Increasing the Degree of Automation in a Production System: Consequences for the physical workload
Journal article, 2006

In spite of the continuous development of production systems work-related musculoskeletal disorders is still a large problem. One reason might be the difficulties in quantifying the ergonomic effects of interventions. In this paper ergonomic consequences of technical and organisational changes were quantified in a plant for producing slats for parquet flooring. Muscle activity, work postures and movements were assessed for neck/shoulders and upper limb by direct technical measurements at three generations of production lines. The physical workload for 31 operators at the manual, semi-automated and automated line was derived based on all existing work tasks. The work was characterised by moderate muscular loads, the 50th percentiles being 1.2-3.8%MVE for the neck/shoulder muscles, high repetitiveness and constant movements of the hands and a high prevalence of neck/shoulder disorders. There were statistically significant differences considering exposure levels between the work tasks within each line as well as between the lines. The semi-automated line implied reduced muscular load for all muscles registered but more constrained work postures. The automated line, on the other hand, required higher skills, offered less constrained postures, lower loads and repetitiveness for the hands as well as frequent changes between different physical load levels. Relevance to industry: When designing or redesigning production systems, technical solutions are often used to obtain 'beneficial' ergonomic conditions, implying a strive for low physical workloads. However, there is a risk that this might lead to more constrained physical activities. Possibilities for job enlargement must be thoroughly utilised. © 2006 Elsevier B.V. All rights reserved.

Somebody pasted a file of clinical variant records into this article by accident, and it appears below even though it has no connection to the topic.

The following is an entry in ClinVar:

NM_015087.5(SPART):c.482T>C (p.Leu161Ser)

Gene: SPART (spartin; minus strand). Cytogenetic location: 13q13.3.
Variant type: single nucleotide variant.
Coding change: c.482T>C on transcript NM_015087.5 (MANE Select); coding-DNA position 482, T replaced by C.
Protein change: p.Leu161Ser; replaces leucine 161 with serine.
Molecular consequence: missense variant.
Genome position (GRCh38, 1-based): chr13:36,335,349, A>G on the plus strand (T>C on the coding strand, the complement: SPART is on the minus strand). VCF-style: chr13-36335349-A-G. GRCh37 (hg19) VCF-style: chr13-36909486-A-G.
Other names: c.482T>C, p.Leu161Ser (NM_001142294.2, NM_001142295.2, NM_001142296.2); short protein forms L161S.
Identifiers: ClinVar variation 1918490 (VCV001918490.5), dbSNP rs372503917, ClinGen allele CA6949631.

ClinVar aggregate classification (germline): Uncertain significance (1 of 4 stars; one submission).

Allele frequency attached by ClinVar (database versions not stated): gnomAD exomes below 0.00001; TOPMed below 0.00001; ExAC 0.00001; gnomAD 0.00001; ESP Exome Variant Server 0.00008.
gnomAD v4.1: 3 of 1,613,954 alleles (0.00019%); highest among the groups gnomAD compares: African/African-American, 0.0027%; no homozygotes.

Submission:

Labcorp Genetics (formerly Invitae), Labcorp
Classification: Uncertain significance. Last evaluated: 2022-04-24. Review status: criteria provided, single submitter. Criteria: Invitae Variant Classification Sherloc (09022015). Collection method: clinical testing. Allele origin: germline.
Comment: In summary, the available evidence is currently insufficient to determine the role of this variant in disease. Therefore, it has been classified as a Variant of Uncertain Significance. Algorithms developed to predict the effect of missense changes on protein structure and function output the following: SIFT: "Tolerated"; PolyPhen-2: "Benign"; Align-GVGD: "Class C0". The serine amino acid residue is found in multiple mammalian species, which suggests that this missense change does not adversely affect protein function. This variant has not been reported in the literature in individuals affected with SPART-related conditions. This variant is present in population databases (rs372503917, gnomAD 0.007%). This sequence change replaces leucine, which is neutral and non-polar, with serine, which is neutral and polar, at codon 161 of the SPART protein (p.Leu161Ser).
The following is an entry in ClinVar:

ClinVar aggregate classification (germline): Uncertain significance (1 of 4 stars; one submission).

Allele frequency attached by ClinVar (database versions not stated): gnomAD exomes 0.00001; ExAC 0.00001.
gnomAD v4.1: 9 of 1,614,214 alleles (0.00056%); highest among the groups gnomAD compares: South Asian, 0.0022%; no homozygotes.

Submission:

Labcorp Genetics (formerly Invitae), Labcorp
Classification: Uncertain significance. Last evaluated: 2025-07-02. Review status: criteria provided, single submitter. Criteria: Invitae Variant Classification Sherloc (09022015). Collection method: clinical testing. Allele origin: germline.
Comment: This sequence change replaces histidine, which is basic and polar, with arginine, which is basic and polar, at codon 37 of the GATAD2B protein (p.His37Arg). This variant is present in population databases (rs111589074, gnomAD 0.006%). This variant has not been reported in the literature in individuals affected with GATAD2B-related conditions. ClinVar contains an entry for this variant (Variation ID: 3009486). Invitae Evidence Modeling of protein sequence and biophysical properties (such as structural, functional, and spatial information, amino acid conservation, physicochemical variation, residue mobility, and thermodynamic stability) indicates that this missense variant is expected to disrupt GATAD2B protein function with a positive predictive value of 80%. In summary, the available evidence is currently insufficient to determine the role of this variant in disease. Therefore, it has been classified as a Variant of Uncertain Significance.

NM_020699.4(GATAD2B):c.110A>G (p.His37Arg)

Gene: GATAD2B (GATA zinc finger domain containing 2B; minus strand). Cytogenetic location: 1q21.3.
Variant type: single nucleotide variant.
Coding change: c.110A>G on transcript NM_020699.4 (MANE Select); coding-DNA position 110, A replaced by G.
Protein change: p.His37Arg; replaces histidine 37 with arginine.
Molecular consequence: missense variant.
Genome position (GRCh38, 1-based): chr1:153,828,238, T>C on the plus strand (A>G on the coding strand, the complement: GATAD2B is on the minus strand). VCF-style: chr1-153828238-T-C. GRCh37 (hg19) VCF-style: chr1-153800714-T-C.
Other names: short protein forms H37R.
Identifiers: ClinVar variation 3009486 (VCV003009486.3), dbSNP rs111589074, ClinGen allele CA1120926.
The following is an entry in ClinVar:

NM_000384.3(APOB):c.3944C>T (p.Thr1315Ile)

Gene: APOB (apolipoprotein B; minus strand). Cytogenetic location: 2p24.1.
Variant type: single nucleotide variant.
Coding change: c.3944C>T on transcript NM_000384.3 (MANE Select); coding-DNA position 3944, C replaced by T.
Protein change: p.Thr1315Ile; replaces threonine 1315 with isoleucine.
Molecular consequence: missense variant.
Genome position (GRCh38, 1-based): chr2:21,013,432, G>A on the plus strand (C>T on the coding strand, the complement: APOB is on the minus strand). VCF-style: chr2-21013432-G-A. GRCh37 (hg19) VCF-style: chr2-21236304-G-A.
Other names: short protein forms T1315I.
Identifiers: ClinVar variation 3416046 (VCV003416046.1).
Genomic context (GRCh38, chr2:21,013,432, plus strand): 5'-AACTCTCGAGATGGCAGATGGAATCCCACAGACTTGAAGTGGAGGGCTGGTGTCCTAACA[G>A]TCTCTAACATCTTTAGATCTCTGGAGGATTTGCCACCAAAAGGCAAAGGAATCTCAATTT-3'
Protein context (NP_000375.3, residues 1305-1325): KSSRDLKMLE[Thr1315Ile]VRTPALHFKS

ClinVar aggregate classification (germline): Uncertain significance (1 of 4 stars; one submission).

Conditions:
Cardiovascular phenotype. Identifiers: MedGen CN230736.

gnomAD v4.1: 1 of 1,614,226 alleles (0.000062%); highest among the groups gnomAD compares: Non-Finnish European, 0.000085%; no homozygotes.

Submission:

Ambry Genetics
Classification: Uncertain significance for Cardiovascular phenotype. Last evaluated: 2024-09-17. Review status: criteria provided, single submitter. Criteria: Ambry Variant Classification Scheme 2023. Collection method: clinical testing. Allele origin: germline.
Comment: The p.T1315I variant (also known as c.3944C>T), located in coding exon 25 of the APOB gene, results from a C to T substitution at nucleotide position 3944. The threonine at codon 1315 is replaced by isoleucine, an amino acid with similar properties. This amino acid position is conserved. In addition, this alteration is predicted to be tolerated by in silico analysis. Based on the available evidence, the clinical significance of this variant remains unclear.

manufacturing technology

cross and multi-sciences approaches

perception of work and work conditions

work-related musculoskeletal disorders

statistical analyses

occupational health issues

manufacturing system design

ergonomics

Author

I. Balogh

Coop. for Optimisation of Industrial Production Systems regarding Productivity and Ergonomics (COPE

Skåne University Hospital

K. Ohlsson

Coop. for Optimisation of Industrial Production Systems regarding Productivity and Ergonomics (COPE

Skåne University Hospital

G. A. Hansson

Skåne University Hospital

Coop. for Optimisation of Industrial Production Systems regarding Productivity and Ergonomics (COPE

Tomas Engström

Chalmers, Technology Management and Economics, Logistics & Transportation

S. Skerfving

Coop. for Optimisation of Industrial Production Systems regarding Productivity and Ergonomics (COPE

Skåne University Hospital

International Journal of Industrial Ergonomics

0169-8141 (ISSN)

Vol. 36 4 353 - 365

Subject Categories

Production Engineering, Human Work Science and Ergonomics

DOI

10.1016/j.ergon.2004.09.009

More information

Latest update

8/27/2018